I studied art/architectural history and theology/biblical studies at Trinity College, Dublin. I then studied for my MSt in Medieval History at Oxford before starting my DPhil, which I completed in 2016. After this, I was a lecturer in the Art History department at the University of York for two years, where I enjoyed the opportunity to teach in the Minster, and I still enjoy teaching on site when possible. I received the Hawksmoor Medal in architectural history in 2013. My book (Plan and Elevation: Richard of Saint Victor and Medieval Architectural Drawing) will be published by MIT Press in 2021.
My research revolves around the intellectual properties of medieval visual culture (1000-1400) and the way in which contemporary people understood their world and the art/architecture they created. To date, I have primarily researched the development of architectural drawings in theological contexts and the invention of plans and elevations as a means to represent historical buildings. These drawings appear decades before the growth of technical drawings, and suggest that certain techniques of representation enjoyed popularity outside of building sites. My current research examines the role of medieval churches as platforms for teaching people about Christian history by means of a complicated system of symbolism embedded within the building and its individual parts. More generally, I am interested in the history of technology, medieval manuscripts, Jewish history, and the trans-national migration of ideas.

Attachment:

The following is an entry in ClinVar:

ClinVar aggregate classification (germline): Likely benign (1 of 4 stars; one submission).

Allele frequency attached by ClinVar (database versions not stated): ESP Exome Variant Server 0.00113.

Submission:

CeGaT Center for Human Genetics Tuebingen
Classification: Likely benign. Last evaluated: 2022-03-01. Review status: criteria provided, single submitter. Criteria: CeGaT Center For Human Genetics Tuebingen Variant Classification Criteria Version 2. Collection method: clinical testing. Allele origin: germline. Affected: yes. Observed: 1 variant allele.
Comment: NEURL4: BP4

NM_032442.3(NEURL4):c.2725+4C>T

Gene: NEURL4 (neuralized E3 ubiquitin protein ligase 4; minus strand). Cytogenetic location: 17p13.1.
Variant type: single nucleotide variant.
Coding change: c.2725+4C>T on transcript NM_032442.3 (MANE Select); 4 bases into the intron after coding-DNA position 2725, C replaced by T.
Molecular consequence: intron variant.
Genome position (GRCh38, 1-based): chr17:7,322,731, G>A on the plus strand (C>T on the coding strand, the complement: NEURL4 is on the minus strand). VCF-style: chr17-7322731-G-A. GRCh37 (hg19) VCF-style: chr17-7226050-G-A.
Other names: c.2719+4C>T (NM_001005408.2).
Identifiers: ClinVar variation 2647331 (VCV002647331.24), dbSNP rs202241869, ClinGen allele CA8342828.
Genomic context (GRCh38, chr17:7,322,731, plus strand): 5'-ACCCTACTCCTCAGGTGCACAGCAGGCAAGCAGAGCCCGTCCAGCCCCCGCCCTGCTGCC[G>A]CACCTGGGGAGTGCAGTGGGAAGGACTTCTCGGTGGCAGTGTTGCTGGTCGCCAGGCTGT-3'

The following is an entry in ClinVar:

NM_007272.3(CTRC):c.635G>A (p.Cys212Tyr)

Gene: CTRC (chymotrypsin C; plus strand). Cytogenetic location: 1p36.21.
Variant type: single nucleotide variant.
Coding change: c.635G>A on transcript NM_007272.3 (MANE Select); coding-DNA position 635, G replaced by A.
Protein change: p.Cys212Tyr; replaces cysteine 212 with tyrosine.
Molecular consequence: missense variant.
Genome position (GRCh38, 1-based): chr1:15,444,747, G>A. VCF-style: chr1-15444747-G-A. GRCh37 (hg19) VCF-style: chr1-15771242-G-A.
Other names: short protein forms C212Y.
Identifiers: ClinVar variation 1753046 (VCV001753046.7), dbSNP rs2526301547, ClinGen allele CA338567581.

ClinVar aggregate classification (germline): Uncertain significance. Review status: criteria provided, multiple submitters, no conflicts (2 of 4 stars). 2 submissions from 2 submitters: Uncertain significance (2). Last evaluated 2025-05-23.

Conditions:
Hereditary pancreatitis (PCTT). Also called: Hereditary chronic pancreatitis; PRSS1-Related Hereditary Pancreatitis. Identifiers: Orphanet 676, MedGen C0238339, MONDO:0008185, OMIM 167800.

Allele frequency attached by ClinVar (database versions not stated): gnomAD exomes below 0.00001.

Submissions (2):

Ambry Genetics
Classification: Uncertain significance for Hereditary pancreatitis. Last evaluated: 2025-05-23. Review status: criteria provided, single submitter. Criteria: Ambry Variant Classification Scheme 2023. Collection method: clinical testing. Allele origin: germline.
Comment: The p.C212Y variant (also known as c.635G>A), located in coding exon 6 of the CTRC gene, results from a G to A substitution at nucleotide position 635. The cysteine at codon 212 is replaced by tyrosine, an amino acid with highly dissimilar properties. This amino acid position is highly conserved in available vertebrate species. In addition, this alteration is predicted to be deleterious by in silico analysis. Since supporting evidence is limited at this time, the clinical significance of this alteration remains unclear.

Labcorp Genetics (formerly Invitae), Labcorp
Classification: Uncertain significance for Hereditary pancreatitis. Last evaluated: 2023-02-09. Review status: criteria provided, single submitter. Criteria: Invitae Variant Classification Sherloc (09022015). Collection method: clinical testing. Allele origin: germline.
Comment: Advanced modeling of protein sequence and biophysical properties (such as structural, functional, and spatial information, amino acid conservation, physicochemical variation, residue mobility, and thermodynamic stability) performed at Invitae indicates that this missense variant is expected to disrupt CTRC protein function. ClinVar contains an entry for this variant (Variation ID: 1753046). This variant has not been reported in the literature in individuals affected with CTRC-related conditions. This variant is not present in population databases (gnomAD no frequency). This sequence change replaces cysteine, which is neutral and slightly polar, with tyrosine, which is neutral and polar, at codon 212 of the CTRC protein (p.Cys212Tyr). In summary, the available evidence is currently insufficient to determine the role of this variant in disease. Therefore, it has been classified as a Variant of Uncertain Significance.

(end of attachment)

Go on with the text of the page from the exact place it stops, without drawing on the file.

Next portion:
I appeared on several radio shows in the aftermath of the fire in Notre-Dame Cathedral. I have also worked with several heritage institutions to develop visitor experiences to medieval buildings.